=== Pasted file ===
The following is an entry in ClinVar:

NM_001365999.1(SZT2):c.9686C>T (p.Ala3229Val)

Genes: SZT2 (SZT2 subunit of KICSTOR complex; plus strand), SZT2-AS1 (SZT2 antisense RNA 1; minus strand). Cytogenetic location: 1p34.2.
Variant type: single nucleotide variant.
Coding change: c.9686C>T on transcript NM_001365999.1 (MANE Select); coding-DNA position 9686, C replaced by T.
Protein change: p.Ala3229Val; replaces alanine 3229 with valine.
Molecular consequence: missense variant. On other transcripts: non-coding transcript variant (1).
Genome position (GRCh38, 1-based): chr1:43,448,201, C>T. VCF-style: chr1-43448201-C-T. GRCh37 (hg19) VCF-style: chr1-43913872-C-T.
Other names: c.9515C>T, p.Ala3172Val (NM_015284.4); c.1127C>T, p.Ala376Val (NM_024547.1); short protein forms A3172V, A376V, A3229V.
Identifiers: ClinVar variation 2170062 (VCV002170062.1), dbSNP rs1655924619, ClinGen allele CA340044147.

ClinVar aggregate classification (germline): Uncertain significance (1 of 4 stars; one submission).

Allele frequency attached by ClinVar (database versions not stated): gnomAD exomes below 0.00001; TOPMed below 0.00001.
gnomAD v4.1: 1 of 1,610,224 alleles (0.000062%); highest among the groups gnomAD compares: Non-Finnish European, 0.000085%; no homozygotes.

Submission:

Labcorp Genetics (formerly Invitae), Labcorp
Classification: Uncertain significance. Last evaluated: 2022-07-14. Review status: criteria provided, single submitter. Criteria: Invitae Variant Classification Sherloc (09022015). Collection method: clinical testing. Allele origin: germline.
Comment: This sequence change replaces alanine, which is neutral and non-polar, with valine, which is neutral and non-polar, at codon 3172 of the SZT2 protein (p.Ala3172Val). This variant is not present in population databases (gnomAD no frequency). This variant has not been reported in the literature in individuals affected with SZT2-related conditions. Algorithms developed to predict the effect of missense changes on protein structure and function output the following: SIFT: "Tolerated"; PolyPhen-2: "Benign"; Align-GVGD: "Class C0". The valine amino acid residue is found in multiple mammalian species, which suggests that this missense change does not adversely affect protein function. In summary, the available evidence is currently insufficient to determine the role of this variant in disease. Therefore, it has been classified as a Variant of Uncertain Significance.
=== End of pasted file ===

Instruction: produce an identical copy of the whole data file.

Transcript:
The following is an entry in ClinVar:

NM_001365999.1(SZT2):c.9686C>T (p.Ala3229Val)

Genes: SZT2 (SZT2 subunit of KICSTOR complex; plus strand), SZT2-AS1 (SZT2 antisense RNA 1; minus strand). Cytogenetic location: 1p34.2.
Variant type: single nucleotide variant.
Coding change: c.9686C>T on transcript NM_001365999.1 (MANE Select); coding-DNA position 9686, C replaced by T.
Protein change: p.Ala3229Val; replaces alanine 3229 with valine.
Molecular consequence: missense variant. On other transcripts: non-coding transcript variant (1).
Genome position (GRCh38, 1-based): chr1:43,448,201, C>T. VCF-style: chr1-43448201-C-T. GRCh37 (hg19) VCF-style: chr1-43913872-C-T.
Other names: c.9515C>T, p.Ala3172Val (NM_015284.4); c.1127C>T, p.Ala376Val (NM_024547.1); short protein forms A3172V, A376V, A3229V.
Identifiers: ClinVar variation 2170062 (VCV002170062.1), dbSNP rs1655924619, ClinGen allele CA340044147.

ClinVar aggregate classification (germline): Uncertain significance (1 of 4 stars; one submission).

Allele frequency attached by ClinVar (database versions not stated): gnomAD exomes below 0.00001; TOPMed below 0.00001.
gnomAD v4.1: 1 of 1,610,224 alleles (0.000062%); highest among the groups gnomAD compares: Non-Finnish European, 0.000085%; no homozygotes.

Submission:

Labcorp Genetics (formerly Invitae), Labcorp
Classification: Uncertain significance. Last evaluated: 2022-07-14. Review status: criteria provided, single submitter. Criteria: Invitae Variant Classification Sherloc (09022015). Collection method: clinical testing. Allele origin: germline.
Comment: This sequence change replaces alanine, which is neutral and non-polar, with valine, which is neutral and non-polar, at codon 3172 of the SZT2 protein (p.Ala3172Val). This variant is not present in population databases (gnomAD no frequency). This variant has not been reported in the literature in individuals affected with SZT2-related conditions. Algorithms developed to predict the effect of missense changes on protein structure and function output the following: SIFT: "Tolerated"; PolyPhen-2: "Benign"; Align-GVGD: "Class C0". The valine amino acid residue is found in multiple mammalian species, which suggests that this missense change does not adversely affect protein function. In summary, the available evidence is currently insufficient to determine the role of this variant in disease. Therefore, it has been classified as a Variant of Uncertain Significance.